Three Years: To Stump, and Stack – and Stem –

March 4, 2013 | by | 16 | Tagged: ,

It reaches to the Fence –
It wraps it Rail by Rail
– Dickinson,  “It sifts from Leaden Sieves”

Boston Review









London Review of Books



New Republic



New York Review of Books



New York Times Book Review



Poetry Magazine



The Atlantic



The New Yorker



The Paris Review



The Threepenny Review



Times Literary Supplement


16 Comments to 'Three Years: To Stump, and Stack – and Stem –'

  • I started my poetry blog almost five years ago. It is niche , it has a women poet’s index. People visit because they are looking for poetry and poetic prose by women writers. The fact that women’s visibility is an issue in almost all the above publications would point to the fact that the editors of said publications do not weight women’s writing, intellect or use of symbol.

    That might be unutterably sad , but also it creates potential to build up good literary reviews based on SEO, first-line terms and the works of women. I say go for it. The more people remove themselves from the traditionals , the more the editors will realise that their market is wavering , giving them a choice really : increase women’s writing visibility or disappear to part of your ‘market’.

    We have to start providing alternatives based in excellence.

    C. Murray

  • This is pretty disturbing…Some years ago Jonathan Franzen threw a hissy fit after Oprah picked The Corrections for her book club. The gist was something like book reviewing and recommendation should be left to the “experts.” I suppose he was referring to the wanktards at Harper’s and the Times Literary Supplement. He should be thankful that he has a penis, and that a pop icon like Oprah is far more balanced than the “experts.”

  • Kelly Cherry says:

    So depressing!

  • Erin Hoover says:

    @Christine, I love your index of women poets! What a great resource. I understand what you’re saying about providing alternatives, but I also wonder what happens when women writers open some of the magazines VIDA is looking at and see that there’s not a place for them. What happens when monetary awards and jobs are tied to publishing in these journals? When women don’t submit, they can always say that they’re just not getting submissions from women and that will be the excuse. I think it will matter more if if women and men who care about this issue stop buying journals that don’t publish a fair share of women.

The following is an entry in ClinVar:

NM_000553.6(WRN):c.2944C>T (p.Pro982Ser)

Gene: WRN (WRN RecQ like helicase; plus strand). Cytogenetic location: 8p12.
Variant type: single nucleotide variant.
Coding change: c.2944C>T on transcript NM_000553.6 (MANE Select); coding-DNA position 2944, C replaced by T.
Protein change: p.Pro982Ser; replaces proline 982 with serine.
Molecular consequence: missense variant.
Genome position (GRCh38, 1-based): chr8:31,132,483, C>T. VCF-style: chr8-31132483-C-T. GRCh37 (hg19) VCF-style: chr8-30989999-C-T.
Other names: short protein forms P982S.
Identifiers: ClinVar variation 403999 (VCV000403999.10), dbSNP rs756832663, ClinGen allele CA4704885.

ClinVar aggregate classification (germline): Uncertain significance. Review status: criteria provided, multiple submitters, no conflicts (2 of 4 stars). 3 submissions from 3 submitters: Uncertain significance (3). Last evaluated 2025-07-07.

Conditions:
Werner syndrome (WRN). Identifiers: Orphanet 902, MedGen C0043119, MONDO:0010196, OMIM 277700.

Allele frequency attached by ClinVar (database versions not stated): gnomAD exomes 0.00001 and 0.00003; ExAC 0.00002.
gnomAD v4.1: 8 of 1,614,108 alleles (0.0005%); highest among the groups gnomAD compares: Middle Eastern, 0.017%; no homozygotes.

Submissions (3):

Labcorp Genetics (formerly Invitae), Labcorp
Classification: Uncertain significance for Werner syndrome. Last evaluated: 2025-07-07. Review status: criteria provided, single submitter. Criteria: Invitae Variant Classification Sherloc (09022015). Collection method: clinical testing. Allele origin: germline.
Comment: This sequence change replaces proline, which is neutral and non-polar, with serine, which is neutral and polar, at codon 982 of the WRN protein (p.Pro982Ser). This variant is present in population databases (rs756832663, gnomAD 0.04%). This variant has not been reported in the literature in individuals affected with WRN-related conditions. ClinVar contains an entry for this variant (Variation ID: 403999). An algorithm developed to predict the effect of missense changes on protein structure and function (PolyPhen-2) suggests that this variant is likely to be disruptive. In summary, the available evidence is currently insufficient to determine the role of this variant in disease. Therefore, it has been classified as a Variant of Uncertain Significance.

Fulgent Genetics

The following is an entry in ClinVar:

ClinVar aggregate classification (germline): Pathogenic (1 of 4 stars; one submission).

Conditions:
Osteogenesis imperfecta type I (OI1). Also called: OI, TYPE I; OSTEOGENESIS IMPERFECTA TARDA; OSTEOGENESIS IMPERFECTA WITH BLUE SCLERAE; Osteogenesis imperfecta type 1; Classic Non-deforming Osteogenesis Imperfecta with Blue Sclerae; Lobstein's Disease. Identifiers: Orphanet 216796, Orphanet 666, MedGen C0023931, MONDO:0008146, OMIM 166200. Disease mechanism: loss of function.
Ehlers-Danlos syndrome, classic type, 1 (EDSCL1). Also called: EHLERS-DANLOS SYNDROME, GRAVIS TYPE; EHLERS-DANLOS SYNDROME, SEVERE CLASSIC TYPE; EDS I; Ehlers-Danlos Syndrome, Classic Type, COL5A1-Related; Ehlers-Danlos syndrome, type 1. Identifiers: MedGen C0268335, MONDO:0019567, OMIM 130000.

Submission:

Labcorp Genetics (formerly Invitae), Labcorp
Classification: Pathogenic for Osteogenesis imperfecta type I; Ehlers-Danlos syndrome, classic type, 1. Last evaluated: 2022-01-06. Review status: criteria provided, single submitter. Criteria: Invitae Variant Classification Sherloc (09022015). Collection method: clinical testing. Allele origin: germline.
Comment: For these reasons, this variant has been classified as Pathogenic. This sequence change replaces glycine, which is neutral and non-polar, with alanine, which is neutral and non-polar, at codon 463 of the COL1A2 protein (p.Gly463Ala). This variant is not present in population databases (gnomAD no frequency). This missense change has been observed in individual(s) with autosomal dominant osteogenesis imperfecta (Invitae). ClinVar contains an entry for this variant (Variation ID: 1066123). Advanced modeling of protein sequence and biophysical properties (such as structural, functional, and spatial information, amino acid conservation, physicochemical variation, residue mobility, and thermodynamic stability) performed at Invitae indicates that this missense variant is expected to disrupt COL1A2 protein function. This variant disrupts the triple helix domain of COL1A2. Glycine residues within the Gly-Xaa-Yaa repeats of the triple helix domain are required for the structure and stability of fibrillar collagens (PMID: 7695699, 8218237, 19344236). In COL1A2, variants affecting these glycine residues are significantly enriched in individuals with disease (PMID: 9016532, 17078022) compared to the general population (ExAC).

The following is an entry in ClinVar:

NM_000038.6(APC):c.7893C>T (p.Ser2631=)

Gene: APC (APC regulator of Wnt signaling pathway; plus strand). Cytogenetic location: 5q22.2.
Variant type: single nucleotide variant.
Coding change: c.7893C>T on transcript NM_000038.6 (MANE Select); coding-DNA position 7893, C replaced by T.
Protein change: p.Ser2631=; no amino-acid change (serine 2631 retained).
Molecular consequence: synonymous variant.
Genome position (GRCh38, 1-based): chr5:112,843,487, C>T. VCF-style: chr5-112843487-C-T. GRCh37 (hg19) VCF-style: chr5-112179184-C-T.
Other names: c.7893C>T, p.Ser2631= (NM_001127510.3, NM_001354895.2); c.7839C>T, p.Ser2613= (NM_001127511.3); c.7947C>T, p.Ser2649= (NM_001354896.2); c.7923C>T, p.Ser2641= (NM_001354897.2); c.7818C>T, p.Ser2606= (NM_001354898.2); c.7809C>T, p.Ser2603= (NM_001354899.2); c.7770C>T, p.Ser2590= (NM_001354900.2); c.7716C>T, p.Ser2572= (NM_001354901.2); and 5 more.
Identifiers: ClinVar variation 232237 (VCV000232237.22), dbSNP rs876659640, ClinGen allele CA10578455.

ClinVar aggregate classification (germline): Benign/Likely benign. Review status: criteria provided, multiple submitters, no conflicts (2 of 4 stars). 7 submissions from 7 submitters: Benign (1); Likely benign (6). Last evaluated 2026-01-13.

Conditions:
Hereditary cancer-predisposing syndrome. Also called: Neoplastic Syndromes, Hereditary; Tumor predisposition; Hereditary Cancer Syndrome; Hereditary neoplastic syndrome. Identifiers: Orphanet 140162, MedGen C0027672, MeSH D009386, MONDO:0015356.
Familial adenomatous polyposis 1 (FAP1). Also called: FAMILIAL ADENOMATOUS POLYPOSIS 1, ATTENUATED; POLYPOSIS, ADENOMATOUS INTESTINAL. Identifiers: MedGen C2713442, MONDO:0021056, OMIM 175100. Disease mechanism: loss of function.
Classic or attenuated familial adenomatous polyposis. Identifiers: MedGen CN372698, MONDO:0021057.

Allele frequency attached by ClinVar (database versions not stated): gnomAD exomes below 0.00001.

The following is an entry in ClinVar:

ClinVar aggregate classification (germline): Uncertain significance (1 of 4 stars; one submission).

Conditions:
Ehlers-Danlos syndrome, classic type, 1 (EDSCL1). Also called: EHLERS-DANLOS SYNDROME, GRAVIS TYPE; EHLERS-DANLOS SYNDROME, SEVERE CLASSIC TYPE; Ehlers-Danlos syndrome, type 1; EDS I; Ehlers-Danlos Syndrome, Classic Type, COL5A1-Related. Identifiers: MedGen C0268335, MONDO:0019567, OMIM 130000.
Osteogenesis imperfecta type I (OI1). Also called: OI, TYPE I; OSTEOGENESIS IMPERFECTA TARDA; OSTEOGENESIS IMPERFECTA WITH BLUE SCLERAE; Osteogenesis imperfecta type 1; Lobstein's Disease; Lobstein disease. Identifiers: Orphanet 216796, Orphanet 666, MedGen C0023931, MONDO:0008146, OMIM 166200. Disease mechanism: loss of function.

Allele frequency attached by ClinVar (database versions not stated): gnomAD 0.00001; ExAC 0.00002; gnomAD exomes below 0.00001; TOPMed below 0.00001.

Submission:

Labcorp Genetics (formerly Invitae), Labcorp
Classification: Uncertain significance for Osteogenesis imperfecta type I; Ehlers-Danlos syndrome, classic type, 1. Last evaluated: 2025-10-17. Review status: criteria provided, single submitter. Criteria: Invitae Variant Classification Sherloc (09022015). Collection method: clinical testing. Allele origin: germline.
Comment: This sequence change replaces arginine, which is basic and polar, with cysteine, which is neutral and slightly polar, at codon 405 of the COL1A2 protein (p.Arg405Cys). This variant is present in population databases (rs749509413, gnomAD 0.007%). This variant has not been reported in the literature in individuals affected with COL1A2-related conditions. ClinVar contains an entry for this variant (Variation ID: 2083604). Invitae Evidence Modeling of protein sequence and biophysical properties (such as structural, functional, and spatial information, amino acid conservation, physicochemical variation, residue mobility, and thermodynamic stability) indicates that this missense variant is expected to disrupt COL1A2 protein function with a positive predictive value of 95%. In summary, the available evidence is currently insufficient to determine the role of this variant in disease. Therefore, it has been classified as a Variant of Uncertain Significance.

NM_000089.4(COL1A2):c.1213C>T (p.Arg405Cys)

• @Erin

    The fact remains that when I started I was getting for two years less than 11,000 hits per annum. The blog is personal and not based wholly in the index but what it is doing is providing a searchable resource for poetry by women writers. I think that there is room to resource, fund and archive the writing of women in a simple and searchable manner , so that we can increase the visibility of women’s arts.

    My SEO points to active searches of first lines, translators, women poet’s names. It appears to be based in people searching for remembered lines. I am not a publisher but a working writer who shares the things I like and I think people approach it in a similar manner : curiosity and interest. I don’t have a submissions system- the blog is wholly based on finding and sharing interesting work.

  • Josef says:

    Why is only “Briefly noted” included for the New Yorker but the Atlantic gets cover-to-cover?

  • Paula Edelson says:

    I am new to Vida so please forgive if you already track this, but I am constantly checking publications–in particular the New York Times Book Review–not only for the number of women authors and reviewers, but, the percentage of male critics who review books written by women.. The percentage is astonishingly low–around 1% of female authors are reviewed by male critics–,while the percentage of male authors who are reviewed by female critics is somewhat higher–around 20%. These particular statistics may in themselves be less important than the sheer number of women authors and reviewers who are published; even so, it does bolster the assumption is that while male authors are mainstream enough to appeal to both genders, books written by women are to be read and enjoyed only by other women.

  • Oren says: